Running for Cal

A Hundred Miles in Twenty-Four Hours

By Mike Chillstrom

“Mike, are you pulling your skin off?”

It’s a legitimate question but I have to laugh. I’m at mile sixty-three of the Pulse 100-Mile Endurance Run, so my laughter is nothing more than a pained smile at this point.  I may be running a hundred miles but I’m not insane and I’m not a masochist. Yes, I’m in pain and exhausted, but pain is subjective. This pain will mostly be gone tomorrow. Other types of pain in this world never go away, which is really at the heart of why I’m running today.

“Jon, if I did that I’d be screaming like a little kid,” I tell my friend, who’s here as part of a small cheering section for me. “This is a special bandage I use for long races. Usually these things are awesome, but this one just doesn’t want to stay in place.”

I’ve been running trails at Eagle Island State Park for more than twelve hours straight. It’s a little past 10 p.m. on a Friday night in late March. It’s dark. It’s 42 degrees. It’s getting colder, except for one thing: my feet. For a runner, hot spots on your feet mean you’ve got blisters, or, at the very least, you’ve got blisters-in-progress. The balls of my feet are giant blisters. I think my blisters have blisters. This is awesome, I tell myself, sarcastically. If I were a car I’d have a flat tire. Two of them.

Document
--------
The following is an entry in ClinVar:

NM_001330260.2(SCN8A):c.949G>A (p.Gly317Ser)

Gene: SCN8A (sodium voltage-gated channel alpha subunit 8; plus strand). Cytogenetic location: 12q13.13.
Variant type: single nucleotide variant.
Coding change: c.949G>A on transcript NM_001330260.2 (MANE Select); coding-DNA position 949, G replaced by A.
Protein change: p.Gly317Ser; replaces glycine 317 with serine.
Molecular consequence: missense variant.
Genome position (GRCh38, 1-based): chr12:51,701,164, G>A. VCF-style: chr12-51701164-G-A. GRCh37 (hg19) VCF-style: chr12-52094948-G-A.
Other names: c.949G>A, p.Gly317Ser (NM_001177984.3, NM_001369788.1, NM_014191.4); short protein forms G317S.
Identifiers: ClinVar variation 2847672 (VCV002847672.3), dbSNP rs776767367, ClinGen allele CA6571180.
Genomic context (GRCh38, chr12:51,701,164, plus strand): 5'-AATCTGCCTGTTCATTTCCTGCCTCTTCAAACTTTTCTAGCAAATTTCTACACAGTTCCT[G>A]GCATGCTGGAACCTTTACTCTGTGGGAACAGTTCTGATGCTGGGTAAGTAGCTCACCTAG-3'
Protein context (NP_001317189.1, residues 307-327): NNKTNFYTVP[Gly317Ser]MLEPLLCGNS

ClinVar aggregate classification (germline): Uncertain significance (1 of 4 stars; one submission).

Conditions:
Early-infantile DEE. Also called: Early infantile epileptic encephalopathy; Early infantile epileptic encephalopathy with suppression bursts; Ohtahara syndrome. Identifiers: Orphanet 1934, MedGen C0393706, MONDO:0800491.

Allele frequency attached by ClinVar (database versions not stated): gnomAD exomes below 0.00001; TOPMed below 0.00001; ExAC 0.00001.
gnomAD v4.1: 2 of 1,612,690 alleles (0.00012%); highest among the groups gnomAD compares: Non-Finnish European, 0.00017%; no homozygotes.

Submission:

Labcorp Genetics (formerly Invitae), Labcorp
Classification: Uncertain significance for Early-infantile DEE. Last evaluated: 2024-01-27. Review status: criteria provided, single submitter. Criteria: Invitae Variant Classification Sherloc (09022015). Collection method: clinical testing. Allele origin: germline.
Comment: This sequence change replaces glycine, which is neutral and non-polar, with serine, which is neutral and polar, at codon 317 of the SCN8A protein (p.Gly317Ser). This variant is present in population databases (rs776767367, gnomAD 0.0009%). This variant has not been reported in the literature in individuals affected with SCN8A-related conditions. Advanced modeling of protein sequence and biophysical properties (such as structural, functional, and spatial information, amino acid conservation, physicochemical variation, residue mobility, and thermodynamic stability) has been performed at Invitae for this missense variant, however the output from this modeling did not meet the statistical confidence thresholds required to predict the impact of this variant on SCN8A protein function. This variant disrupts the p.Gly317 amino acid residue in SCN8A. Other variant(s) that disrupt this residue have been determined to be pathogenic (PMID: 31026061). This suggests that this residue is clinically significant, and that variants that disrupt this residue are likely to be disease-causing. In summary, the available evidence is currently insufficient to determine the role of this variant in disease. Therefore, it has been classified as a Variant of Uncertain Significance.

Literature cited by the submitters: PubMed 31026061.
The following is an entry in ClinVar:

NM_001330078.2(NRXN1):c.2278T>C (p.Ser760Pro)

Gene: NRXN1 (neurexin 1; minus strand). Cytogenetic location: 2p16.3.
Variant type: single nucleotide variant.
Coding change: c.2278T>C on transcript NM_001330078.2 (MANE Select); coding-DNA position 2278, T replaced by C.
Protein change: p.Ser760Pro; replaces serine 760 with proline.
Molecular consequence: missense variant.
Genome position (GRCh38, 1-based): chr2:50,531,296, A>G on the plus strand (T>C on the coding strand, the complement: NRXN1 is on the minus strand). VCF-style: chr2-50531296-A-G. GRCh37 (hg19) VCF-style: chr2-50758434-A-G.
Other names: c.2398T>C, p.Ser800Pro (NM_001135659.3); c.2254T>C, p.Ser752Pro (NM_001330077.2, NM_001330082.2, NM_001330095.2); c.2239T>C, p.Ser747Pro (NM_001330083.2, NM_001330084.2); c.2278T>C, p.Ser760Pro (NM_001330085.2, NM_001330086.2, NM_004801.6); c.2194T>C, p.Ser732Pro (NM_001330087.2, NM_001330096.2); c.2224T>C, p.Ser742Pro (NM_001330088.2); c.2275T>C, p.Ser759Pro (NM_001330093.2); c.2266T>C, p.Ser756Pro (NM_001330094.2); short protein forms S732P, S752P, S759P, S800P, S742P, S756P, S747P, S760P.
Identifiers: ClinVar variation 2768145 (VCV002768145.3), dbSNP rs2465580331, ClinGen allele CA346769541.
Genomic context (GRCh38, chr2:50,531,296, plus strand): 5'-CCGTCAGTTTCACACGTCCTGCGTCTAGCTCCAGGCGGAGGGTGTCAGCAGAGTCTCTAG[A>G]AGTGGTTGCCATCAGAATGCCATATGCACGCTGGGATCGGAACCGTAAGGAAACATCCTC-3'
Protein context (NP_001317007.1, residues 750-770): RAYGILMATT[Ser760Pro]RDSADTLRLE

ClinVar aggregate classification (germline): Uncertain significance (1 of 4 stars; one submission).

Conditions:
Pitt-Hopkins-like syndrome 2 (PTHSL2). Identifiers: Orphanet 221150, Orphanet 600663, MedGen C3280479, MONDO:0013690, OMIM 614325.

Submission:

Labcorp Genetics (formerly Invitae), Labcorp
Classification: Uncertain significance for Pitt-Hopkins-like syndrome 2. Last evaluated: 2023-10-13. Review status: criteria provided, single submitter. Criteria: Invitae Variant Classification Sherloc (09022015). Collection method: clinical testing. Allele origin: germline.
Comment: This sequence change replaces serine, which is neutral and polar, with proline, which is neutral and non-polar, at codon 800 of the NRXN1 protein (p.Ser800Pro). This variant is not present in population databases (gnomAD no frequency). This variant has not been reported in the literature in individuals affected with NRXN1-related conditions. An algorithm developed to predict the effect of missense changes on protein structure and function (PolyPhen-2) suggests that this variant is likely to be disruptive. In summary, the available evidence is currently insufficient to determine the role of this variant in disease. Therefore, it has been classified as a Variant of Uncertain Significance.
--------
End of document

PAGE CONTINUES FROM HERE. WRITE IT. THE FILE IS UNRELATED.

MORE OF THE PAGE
I mentally recap what I’ve done so far and what’s ahead of me.

The first fifty miles of the day seemed so easy. I’m happy to be at mile sixty-three, but now my feet are toast. How am I supposed to run another thirty-seven miles like this?  I guess this is what I signed up for. Maybe I AM a masochist?

Deciding that to spend ten minutes fixing my feet will be a good investment of time, I sit down on a camping chair, put my feet up on a five-gallon bucket, and slowly remove a couple of old bandages, which is when my friend thinks I’m ripping off my own skin. I pretend to be a field medic and patch things up the best I know how. Lance the blisters. Spray on a skin-toughening agent. Apply some new bandages and drying powder. Fresh socks. Fresh shoes. Pop a couple of over-the-counter analgesics. Back on my feet.

This is better but it still hurts. Damn, this is really gonna suck the rest of the way. Can I do this? I have to. Buck up, buttercup. These miles aren’t going to run themselves.

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